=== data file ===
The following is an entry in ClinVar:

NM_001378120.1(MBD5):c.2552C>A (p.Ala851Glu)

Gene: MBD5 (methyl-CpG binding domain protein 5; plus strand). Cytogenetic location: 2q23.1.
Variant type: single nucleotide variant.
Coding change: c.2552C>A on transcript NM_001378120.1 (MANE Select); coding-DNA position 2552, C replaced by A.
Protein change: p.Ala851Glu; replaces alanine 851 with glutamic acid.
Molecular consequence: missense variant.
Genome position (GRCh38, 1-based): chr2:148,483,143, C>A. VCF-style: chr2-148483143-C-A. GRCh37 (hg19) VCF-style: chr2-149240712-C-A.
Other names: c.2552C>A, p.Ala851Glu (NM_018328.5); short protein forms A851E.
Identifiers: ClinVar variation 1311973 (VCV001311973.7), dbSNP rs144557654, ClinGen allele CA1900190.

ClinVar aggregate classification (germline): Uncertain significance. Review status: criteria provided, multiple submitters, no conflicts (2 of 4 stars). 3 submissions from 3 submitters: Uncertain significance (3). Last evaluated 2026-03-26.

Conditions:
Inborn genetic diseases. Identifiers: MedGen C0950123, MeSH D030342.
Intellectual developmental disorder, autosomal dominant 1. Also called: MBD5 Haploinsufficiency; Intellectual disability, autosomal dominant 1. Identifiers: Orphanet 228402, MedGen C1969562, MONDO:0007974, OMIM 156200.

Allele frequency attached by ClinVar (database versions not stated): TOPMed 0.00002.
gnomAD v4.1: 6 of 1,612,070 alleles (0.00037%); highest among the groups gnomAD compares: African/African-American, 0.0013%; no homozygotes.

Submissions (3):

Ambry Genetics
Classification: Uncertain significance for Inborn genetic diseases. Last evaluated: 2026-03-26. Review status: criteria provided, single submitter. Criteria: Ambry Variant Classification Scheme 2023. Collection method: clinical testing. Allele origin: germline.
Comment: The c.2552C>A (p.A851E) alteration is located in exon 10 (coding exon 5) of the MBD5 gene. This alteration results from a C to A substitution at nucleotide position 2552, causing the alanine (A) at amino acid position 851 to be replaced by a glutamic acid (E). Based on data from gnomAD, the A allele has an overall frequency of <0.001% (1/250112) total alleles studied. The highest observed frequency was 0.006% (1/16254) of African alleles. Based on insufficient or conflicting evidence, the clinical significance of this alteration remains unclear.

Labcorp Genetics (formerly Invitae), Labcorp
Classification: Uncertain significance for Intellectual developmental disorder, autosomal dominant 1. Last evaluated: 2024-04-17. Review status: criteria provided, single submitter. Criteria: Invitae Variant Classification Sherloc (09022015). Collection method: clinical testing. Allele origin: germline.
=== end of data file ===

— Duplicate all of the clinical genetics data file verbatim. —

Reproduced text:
The following is an entry in ClinVar:

NM_001378120.1(MBD5):c.2552C>A (p.Ala851Glu)

Gene: MBD5 (methyl-CpG binding domain protein 5; plus strand). Cytogenetic location: 2q23.1.
Variant type: single nucleotide variant.
Coding change: c.2552C>A on transcript NM_001378120.1 (MANE Select); coding-DNA position 2552, C replaced by A.
Protein change: p.Ala851Glu; replaces alanine 851 with glutamic acid.
Molecular consequence: missense variant.
Genome position (GRCh38, 1-based): chr2:148,483,143, C>A. VCF-style: chr2-148483143-C-A. GRCh37 (hg19) VCF-style: chr2-149240712-C-A.
Other names: c.2552C>A, p.Ala851Glu (NM_018328.5); short protein forms A851E.
Identifiers: ClinVar variation 1311973 (VCV001311973.7), dbSNP rs144557654, ClinGen allele CA1900190.

ClinVar aggregate classification (germline): Uncertain significance. Review status: criteria provided, multiple submitters, no conflicts (2 of 4 stars). 3 submissions from 3 submitters: Uncertain significance (3). Last evaluated 2026-03-26.

Conditions:
Inborn genetic diseases. Identifiers: MedGen C0950123, MeSH D030342.
Intellectual developmental disorder, autosomal dominant 1. Also called: MBD5 Haploinsufficiency; Intellectual disability, autosomal dominant 1. Identifiers: Orphanet 228402, MedGen C1969562, MONDO:0007974, OMIM 156200.

Allele frequency attached by ClinVar (database versions not stated): TOPMed 0.00002.
gnomAD v4.1: 6 of 1,612,070 alleles (0.00037%); highest among the groups gnomAD compares: African/African-American, 0.0013%; no homozygotes.

Submissions (3):

Ambry Genetics
Classification: Uncertain significance for Inborn genetic diseases. Last evaluated: 2026-03-26. Review status: criteria provided, single submitter. Criteria: Ambry Variant Classification Scheme 2023. Collection method: clinical testing. Allele origin: germline.
Comment: The c.2552C>A (p.A851E) alteration is located in exon 10 (coding exon 5) of the MBD5 gene. This alteration results from a C to A substitution at nucleotide position 2552, causing the alanine (A) at amino acid position 851 to be replaced by a glutamic acid (E). Based on data from gnomAD, the A allele has an overall frequency of <0.001% (1/250112) total alleles studied. The highest observed frequency was 0.006% (1/16254) of African alleles. Based on insufficient or conflicting evidence, the clinical significance of this alteration remains unclear.

Labcorp Genetics (formerly Invitae), Labcorp
Classification: Uncertain significance for Intellectual developmental disorder, autosomal dominant 1. Last evaluated: 2024-04-17. Review status: criteria provided, single submitter. Criteria: Invitae Variant Classification Sherloc (09022015). Collection method: clinical testing. Allele origin: germline.